Trash cans were another possible trove of treasures. He had to be careful though. Other adults shooed him away from spots they considered their own. These homeless people would make regular journeys, as if they were trash picking collectors on a fixed schedule. More than once, he'd gotten shoved out of the way. He took care to study the routes of the people on the streets nearest to him.
Over time, Matthew was able to tell when big adults were approaching. They smelled bad. So he could often get a head start on them.
At times, he wondered if he smelled the same as these people. It was kind of awful. But after a while he didn't notice. He just had to time when he was in the back of which restaurant.
One day, Matthew found a new restaurant that had just opened and that people lined up out front to get into.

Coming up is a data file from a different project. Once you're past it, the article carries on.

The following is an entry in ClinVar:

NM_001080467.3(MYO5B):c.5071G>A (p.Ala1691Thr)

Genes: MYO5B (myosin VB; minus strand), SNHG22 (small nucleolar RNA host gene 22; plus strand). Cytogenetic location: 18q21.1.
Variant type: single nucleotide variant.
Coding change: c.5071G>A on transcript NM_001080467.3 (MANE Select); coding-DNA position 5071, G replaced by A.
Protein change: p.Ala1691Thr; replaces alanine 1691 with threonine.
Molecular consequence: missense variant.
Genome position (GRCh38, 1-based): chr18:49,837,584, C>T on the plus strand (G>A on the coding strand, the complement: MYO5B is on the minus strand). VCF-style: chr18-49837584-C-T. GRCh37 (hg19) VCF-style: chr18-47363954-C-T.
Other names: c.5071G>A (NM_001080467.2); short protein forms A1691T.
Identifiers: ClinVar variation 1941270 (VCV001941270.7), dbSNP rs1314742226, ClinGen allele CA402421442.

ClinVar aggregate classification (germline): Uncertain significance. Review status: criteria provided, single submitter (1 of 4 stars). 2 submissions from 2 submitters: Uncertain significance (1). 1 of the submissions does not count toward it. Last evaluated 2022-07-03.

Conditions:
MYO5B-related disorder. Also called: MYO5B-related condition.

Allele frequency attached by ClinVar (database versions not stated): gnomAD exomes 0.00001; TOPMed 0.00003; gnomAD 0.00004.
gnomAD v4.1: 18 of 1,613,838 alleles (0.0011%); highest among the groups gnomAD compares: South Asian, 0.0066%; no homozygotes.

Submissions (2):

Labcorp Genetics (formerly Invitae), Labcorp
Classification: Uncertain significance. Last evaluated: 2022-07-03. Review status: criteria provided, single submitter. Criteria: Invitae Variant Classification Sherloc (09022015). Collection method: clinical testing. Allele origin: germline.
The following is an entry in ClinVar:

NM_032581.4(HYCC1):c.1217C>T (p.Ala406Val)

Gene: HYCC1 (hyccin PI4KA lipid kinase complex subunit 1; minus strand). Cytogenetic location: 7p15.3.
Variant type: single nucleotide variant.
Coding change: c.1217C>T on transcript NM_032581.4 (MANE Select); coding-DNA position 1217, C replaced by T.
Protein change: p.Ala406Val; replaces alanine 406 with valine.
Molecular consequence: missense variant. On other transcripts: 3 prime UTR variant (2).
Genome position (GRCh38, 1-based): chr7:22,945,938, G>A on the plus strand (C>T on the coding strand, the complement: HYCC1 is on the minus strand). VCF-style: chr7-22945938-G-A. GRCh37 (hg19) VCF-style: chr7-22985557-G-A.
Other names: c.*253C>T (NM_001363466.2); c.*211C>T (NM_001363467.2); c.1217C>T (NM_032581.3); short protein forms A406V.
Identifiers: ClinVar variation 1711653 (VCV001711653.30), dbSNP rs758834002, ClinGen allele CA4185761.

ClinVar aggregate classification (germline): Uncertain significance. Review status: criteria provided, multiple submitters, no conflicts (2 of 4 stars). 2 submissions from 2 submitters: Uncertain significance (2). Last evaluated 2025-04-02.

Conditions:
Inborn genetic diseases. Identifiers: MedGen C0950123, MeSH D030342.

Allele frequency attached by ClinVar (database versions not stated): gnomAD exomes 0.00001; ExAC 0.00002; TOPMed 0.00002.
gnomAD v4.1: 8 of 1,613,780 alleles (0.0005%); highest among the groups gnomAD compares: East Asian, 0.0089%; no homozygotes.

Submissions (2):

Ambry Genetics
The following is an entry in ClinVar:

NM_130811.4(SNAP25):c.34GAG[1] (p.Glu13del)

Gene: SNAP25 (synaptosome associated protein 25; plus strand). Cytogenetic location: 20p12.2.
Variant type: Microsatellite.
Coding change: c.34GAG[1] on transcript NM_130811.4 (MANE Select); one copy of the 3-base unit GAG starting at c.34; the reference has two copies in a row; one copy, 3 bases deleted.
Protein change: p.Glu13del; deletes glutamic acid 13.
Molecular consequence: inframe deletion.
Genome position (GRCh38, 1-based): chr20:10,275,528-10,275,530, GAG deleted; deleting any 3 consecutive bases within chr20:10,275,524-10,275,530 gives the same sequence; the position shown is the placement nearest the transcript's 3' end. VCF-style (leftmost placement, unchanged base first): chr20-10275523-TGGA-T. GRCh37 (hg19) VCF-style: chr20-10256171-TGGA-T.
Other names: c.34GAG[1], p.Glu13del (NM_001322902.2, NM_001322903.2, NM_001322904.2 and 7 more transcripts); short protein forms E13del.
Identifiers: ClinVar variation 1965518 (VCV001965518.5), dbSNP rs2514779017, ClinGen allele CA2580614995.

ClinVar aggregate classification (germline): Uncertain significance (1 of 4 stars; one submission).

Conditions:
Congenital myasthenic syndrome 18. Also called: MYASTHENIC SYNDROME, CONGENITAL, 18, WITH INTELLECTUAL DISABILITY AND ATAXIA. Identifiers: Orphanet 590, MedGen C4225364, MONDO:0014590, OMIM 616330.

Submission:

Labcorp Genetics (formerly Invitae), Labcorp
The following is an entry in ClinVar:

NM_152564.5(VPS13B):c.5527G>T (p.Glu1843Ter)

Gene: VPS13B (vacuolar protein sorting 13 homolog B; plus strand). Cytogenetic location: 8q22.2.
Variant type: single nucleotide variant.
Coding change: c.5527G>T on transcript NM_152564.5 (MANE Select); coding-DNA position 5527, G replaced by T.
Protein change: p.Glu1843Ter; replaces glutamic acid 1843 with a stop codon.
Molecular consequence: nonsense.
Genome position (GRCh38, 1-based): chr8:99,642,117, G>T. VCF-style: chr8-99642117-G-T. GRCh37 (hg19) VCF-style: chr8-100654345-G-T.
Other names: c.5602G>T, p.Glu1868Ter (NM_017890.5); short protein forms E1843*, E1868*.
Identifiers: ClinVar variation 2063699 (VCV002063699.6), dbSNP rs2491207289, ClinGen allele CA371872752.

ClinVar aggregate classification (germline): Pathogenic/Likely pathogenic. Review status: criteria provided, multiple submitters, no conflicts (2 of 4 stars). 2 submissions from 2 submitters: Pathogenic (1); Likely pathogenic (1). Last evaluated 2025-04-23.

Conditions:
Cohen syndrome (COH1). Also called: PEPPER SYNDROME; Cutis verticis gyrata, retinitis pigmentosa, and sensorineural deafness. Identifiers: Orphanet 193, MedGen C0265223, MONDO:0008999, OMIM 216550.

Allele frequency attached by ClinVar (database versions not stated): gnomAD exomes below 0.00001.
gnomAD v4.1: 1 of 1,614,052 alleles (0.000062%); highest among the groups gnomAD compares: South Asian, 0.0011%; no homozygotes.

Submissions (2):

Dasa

From listening to the waitstaff in the alley, he learned that a Mr. Schermerhorn was the owner of the restaurant Too Chic to Eat. He was also the head chef. And he was mean. His food was divine. His employees hated him. Mr. Schermerhorn thought cash was king, and he must make more than anyone else. He believed that everything had to be a competition. Competition between employees, competition between foods, a competition between restaurants. He threw out any food that didn't meet his standards. Matthew heard the employees talking about all this as they smoked cigarettes in the alley behind the restaurant's back door.
The restaurant was on the poshest street in town. The alley behind it was too good to stink. The poor and homeless got shooed away.